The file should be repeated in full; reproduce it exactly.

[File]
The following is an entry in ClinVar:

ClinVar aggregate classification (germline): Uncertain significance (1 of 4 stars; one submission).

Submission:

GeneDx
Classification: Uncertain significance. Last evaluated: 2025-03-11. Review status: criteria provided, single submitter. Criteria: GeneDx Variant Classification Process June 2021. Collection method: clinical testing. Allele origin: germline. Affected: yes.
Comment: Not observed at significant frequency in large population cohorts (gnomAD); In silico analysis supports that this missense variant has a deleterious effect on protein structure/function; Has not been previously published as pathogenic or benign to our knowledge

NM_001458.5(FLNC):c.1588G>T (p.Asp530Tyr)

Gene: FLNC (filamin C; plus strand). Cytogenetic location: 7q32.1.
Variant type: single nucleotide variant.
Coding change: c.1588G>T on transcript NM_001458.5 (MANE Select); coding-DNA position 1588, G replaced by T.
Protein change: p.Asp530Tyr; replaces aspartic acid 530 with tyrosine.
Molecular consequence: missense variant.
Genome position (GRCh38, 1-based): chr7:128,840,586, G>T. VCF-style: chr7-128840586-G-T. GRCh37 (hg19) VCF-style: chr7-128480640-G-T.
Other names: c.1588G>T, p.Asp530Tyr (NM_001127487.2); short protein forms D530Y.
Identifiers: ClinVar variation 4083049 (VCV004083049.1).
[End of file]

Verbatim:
The following is an entry in ClinVar:

ClinVar aggregate classification (germline): Uncertain significance (1 of 4 stars; one submission).

Submission:

GeneDx
Classification: Uncertain significance. Last evaluated: 2025-03-11. Review status: criteria provided, single submitter. Criteria: GeneDx Variant Classification Process June 2021. Collection method: clinical testing. Allele origin: germline. Affected: yes.
Comment: Not observed at significant frequency in large population cohorts (gnomAD); In silico analysis supports that this missense variant has a deleterious effect on protein structure/function; Has not been previously published as pathogenic or benign to our knowledge

NM_001458.5(FLNC):c.1588G>T (p.Asp530Tyr)

Gene: FLNC (filamin C; plus strand). Cytogenetic location: 7q32.1.
Variant type: single nucleotide variant.
Coding change: c.1588G>T on transcript NM_001458.5 (MANE Select); coding-DNA position 1588, G replaced by T.
Protein change: p.Asp530Tyr; replaces aspartic acid 530 with tyrosine.
Molecular consequence: missense variant.
Genome position (GRCh38, 1-based): chr7:128,840,586, G>T. VCF-style: chr7-128840586-G-T. GRCh37 (hg19) VCF-style: chr7-128480640-G-T.
Other names: c.1588G>T, p.Asp530Tyr (NM_001127487.2); short protein forms D530Y.
Identifiers: ClinVar variation 4083049 (VCV004083049.1).